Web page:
Members were then given the opportunity to voice their views and ideas on this matter.

Cymro felt the emphasis is to inform the immediate family of your wishes, this was agreed and to also write the details down including as much information as possible as guidance for the family.

Dumbledore commented that he had already done this and he had been in touch with the Co-op funeral service who provide alternative funerals, respecting the individuals wishes and will liaise with the chosen representative i.e. the Soul Midwife.

Greenfingers asked how families may have different ideas when it came to the funeral, they maybe of different faiths which could be a problem. It was hoped that people would respect the wishes of their loved one and if they contacted a Soul Midwife they would provide the guidance and understanding needed regarding the deceased s beliefs.

Other comments were voiced regarding how even as a Druid Grove we each have our own individual beliefs and would this be a problem for the Soul Midwife. Apparently not and the need to emphasise your own needs in the instructions left is the answer, even by writing your own rituals etc; this would be very helpful.

Eventually we reached the decision that none of us present were willing to make the commitment of becoming a Soul Midwife as we felt to do this you would have to be able to stand back to proceed and as we are all friends this would be most difficult.

Yes we would help were needed, but as friends not midwives. It was also recognised that it can be a full time occupation and very time consuming.

At this point if there are any members who did not attend this meeting feel they could take on this role feel free to pursue the training and knowledge required and inform the Herald (Herald agrees btw- Locksley. ;)) of your intention.

In conclusion, when a Soul Midwife is needed then we could provide the Heralds contact number(if acceptable) who will be able to provide details of reputable Soul Midwives.

The meeting came to a close as journeys were to be made, some had far to travel.

This was a positive and informative meeting highlighting the need for all of us to take responsibility if we wish to leave this life the way we choose.

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Imbolc 2016

Ceremony took place on Sunday 31st January.

image

Candle and Chalice: Fire and Water in the dark.....

Drizzle, drizzle, rain and drizzle, that and the blowing winds are what heralded the coming out of Winter.  The drizzle had stopped hours ago.

We had no fire (forgot to ask for one) to keep the flame going, so we pressed on in the dark.  Boxes 1, 2 and 3 were unavailable for use, so no ceremony gear.  With only a goblet filled with water and a tealight for the incense burner as we blessed the circle in the heart of the Grove, we carried on. Resilience was the fire that kept us going.  The symbols of Brighid were not lost on us.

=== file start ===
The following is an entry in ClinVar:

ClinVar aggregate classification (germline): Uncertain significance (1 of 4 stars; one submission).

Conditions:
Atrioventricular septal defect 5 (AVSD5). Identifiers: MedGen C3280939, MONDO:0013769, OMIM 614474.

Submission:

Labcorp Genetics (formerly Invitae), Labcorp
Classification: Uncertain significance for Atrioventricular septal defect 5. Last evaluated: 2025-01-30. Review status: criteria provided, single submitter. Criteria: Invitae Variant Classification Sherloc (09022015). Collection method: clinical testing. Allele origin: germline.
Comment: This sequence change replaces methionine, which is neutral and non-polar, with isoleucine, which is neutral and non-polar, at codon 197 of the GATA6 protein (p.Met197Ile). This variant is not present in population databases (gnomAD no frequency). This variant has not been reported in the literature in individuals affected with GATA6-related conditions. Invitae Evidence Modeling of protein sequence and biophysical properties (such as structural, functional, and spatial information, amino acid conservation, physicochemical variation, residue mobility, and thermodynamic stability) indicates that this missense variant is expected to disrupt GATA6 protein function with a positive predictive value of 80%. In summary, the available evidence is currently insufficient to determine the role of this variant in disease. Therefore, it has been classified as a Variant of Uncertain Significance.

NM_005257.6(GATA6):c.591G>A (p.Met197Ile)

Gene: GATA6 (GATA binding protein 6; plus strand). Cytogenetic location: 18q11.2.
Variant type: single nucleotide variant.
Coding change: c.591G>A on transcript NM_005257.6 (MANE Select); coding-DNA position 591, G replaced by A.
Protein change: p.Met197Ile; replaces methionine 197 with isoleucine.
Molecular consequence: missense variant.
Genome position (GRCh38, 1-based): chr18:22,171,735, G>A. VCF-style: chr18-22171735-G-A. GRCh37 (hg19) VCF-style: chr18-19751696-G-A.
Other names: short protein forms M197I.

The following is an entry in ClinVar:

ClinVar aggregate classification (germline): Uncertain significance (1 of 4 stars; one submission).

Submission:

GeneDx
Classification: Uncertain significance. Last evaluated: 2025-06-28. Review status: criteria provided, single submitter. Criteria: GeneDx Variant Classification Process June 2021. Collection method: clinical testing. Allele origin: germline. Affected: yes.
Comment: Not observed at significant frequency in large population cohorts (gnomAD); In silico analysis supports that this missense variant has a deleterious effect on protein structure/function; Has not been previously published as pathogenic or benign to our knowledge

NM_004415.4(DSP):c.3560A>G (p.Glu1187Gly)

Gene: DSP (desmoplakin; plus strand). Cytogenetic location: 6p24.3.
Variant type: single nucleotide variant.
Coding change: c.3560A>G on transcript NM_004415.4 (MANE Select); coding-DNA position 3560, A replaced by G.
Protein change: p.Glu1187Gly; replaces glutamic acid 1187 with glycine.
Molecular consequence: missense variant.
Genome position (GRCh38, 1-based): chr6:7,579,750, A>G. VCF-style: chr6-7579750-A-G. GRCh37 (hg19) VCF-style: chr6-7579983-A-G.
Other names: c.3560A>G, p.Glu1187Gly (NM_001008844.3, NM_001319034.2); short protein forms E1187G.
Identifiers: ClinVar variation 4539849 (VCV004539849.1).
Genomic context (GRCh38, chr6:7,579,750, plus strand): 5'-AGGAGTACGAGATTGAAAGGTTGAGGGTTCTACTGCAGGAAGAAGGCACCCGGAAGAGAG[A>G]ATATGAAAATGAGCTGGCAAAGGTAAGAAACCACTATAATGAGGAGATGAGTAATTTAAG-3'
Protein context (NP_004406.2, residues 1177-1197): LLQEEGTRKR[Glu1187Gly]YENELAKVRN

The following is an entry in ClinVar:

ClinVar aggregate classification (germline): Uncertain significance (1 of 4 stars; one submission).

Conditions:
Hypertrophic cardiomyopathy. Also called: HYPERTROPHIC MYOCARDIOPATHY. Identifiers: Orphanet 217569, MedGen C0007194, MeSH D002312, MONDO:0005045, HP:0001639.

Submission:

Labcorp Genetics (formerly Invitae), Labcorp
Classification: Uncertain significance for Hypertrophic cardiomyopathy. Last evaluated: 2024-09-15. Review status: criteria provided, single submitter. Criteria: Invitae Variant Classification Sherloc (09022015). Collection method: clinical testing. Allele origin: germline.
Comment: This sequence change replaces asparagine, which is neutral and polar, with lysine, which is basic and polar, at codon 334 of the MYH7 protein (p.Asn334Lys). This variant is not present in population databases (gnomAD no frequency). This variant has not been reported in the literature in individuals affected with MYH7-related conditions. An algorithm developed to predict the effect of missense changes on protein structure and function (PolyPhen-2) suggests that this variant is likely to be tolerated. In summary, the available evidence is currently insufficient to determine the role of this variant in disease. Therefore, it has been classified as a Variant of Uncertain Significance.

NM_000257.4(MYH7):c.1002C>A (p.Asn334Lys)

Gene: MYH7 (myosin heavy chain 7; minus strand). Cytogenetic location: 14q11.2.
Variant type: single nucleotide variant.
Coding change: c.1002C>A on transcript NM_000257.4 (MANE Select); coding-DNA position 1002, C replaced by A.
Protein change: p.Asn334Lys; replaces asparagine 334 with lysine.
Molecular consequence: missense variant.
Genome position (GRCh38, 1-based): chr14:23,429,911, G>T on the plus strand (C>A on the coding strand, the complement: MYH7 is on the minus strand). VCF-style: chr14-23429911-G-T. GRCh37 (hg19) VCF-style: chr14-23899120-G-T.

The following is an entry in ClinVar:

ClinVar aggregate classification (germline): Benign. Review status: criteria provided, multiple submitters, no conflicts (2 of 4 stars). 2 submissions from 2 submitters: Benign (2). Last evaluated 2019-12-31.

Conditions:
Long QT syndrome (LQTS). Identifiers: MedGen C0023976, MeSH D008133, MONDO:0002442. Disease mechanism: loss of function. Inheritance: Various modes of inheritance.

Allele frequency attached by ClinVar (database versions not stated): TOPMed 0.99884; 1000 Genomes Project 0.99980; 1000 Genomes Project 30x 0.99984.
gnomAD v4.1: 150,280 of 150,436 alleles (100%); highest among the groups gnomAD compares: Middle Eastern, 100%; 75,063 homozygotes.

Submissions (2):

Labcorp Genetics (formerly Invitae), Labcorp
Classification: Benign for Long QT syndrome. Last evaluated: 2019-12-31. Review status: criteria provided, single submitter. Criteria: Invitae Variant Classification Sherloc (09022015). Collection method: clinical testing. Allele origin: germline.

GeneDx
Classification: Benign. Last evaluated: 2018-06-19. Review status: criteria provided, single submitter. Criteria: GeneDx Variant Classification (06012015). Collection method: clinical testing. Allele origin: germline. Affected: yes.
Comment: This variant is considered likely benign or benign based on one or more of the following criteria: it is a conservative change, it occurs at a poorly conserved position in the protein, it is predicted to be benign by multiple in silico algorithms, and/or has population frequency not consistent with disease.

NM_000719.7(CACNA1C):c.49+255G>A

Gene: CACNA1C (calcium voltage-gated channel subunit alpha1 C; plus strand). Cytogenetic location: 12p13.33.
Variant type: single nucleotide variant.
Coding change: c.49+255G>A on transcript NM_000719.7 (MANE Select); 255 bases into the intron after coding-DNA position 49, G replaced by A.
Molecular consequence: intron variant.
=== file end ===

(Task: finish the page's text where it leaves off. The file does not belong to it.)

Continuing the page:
Luch Dorca led the ceremony and spoke of the significance of the Serpent within Druidry: the symbol of healing and regeneration, land and sky, of the phallus and procreation, male and female energies.  And so he led us to create a serpent spiral to the centre of our circle where he read out a poem written with our words of the season:

Excitement and relief that new life is stirring in the earth and nature, all is renewed after resting.
In the bleakness of death and decay will the spark of light and life shine ever brighter.
Renewal.
A candle lit in the darkness; a breath promising spring.
Signaling the time of potential and growth following the reflection and hibernation of winter
The season of breathing in, and clear air.
Planning and waiting, waiting and planning the push forward is coming.
The love of the Goddess within the land.’

After this, there was an invitation to share any creative endeavours we will, individually, set out to achieve this year.

We presented the tokens of our Goddesses, or the women we were inspired by who we would make goddeses by chanting their names: infusing these tokens with intention and vibrations from our voices.  This was to help us have them as a reminder for our creative endeavours, for us to call on our Goddesses to keep us going.

Finally, we gave thoughts for those who could not be with us, especially:

Greenfingers for recovering from his operation.

Cymro Arthan for recovering from his injury.

Dumbledore for riding the wave of his Winter mood.

All of the Grove were given our thoughts; the fatigued, the distant, the busy, the joyous (congratulations Mr. Chutney!), the adventuring.

And in that moment of silence and company, the winds had stopped.  The dark was not oppressive, it was reflective and peaceful.  A reminder that the dark is not to be feared.

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A Typical Druid? Pt.1: “What’s in a name?”

(A shared post with “A Druid in the aeon of the child “)

I was recently working on an article when I found myself writing the line “not a typical Druid”. This stopped me in mid-flow as I paused to consider what I meant by a “typical Druid” and whether such a thing actually exists.